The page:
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There’s Nothing like the Real World Experience…

There’s Nothing like the Real World Experience…

By Alexandra Lue, Intern

After I graduated from Stony Brook University with a Marketing B.S., Journalism minor, a semester long internship with the Athletic department, and PR experience from a campus organization, I thought I had all the tools to land my first PR job. I spent a few months sending my resume to PR firms, but I wasn’t getting any call backs.  I considered going back to Graduate school for a Master’s in Public Relations, but then I thought it would be best to do another internship and finish paying Sallie Mae back before I invest all that money into another degree.

I recently started interning with Fusion Public Relations. With only two weeks under my belt, I’ve realized that I wasn’t ready for the PR industry just yet. This is my first job in an office setting, so I am just learning the proper workplace manners, like always stand up and introduce yourself with a firm handshake, or knock before entering someone’s office, or leaving a note instead of waiting for a co-worker to get off of the phone. Simple things like this are not taught in a classroom and sometimes common sense just isn’t that common. There is nothing like the real world experience for one to live and learn, emphasis on the learning part. More specifically to Public Relations, I’ve already made the mistake of misspelling a clients name and forgetting to alphabetize a list of media outlets and you can bet that after being called out once, I wouldn’t let that mistake happen again.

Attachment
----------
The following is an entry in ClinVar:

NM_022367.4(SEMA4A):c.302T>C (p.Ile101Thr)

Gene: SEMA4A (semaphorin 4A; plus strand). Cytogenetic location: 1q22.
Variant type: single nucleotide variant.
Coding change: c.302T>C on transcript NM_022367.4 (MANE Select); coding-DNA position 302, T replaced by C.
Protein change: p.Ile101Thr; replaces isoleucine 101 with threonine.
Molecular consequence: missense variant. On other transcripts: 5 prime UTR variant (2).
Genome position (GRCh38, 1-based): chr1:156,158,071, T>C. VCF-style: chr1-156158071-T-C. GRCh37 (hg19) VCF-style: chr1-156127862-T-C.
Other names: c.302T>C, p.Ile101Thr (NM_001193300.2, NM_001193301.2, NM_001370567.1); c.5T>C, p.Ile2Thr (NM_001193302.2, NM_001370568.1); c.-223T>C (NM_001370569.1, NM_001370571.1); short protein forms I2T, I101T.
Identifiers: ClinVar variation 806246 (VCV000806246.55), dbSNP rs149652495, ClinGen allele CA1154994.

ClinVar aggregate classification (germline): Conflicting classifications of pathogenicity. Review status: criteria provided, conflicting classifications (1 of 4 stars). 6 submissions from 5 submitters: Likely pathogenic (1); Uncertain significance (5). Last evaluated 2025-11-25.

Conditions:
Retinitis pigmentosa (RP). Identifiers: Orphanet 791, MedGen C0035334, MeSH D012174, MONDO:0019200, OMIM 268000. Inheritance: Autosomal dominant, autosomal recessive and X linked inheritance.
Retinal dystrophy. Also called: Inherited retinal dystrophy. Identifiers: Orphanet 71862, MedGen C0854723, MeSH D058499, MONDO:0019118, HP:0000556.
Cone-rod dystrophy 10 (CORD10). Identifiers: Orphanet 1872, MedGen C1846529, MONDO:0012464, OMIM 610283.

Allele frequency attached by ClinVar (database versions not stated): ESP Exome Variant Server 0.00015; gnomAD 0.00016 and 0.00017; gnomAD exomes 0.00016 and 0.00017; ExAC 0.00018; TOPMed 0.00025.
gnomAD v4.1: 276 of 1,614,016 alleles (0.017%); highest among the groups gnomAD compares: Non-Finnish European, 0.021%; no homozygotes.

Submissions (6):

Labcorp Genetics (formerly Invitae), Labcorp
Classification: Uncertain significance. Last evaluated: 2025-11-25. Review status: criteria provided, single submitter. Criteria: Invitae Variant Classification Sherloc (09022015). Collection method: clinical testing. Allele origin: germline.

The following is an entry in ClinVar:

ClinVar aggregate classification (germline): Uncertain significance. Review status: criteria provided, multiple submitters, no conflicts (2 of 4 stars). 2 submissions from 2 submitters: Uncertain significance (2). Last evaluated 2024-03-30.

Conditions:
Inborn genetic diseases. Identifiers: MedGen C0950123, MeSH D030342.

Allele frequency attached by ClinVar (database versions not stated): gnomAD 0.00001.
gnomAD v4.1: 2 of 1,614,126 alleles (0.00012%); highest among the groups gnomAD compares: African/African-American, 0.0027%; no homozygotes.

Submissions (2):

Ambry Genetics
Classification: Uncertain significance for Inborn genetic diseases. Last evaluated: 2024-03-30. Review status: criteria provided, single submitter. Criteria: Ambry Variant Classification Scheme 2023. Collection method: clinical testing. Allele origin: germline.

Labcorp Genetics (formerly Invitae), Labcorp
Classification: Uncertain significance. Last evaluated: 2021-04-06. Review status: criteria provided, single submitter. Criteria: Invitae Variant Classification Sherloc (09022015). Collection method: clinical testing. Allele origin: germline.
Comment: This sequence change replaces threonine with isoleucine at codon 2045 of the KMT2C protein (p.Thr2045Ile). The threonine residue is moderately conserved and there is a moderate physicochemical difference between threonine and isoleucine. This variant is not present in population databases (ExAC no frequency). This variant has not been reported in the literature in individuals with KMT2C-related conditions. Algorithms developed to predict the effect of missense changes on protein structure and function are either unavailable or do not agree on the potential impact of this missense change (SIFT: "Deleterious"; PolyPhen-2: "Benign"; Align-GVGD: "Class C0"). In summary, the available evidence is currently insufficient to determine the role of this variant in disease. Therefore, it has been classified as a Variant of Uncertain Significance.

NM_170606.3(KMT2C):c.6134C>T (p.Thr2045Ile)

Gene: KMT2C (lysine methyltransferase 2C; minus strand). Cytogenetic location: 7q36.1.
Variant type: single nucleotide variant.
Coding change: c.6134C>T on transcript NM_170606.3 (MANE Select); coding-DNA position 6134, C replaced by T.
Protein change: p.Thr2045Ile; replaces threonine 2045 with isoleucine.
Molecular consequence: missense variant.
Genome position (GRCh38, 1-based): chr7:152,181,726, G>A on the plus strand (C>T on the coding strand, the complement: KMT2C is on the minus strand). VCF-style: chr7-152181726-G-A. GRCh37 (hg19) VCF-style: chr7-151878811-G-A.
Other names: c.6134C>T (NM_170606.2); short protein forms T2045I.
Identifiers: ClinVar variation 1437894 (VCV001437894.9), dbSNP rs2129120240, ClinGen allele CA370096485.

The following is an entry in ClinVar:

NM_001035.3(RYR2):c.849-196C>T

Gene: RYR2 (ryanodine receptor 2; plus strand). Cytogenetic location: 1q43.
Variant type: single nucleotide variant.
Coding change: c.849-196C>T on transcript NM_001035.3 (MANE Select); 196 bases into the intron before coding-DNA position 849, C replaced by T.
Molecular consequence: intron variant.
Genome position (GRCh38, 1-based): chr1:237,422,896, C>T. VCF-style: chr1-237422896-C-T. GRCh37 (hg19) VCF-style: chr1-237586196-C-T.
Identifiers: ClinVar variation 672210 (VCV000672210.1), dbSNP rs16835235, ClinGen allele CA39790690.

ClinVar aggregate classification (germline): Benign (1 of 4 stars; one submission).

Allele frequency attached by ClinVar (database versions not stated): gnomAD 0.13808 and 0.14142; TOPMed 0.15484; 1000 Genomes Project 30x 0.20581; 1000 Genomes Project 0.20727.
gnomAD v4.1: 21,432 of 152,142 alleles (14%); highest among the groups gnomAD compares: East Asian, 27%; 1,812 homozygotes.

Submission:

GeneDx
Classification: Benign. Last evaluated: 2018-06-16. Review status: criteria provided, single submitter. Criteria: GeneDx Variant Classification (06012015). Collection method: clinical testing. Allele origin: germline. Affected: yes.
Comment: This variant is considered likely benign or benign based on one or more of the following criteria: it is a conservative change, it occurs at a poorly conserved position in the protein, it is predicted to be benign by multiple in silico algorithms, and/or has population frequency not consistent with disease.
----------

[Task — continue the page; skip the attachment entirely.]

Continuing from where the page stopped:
From the people I’ve spoken to in the PR field, I’ve concluded that companies prefer to hire someone with more experience than someone with more classroom hours.   Yes, you can sit in a classroom and listen to lectures about marketing and writing, but nothing compares to the actual time spent managing a client’s public image.  This is where you gain the opportunity to build your brand and be more desirable to the real world.

1 Comment
  • Tamika

    February 8, 2011 at 7:40 pm Reply

    Another thing to learn is to ask questions, but you have to ask the right people. Perhaps you have a couple of elder sisters or a couple of elder brothers, that you could ask for some sage advice. Good posture is so important in a workplace. If you are in your cube slouching or using your armpit to hold your body up; that usually does not go over well. What about the person that introduces themselves to you and while you are telling them your name they are breaking their neck to see the fool that just came around the corner? I say, squeeze their hand super hard to ensure that they will never forget their rudeness and they will do their darndest not to get on your bad side again. Also, I will be expecting your MBA by 2013 latest 2014; in the real world.

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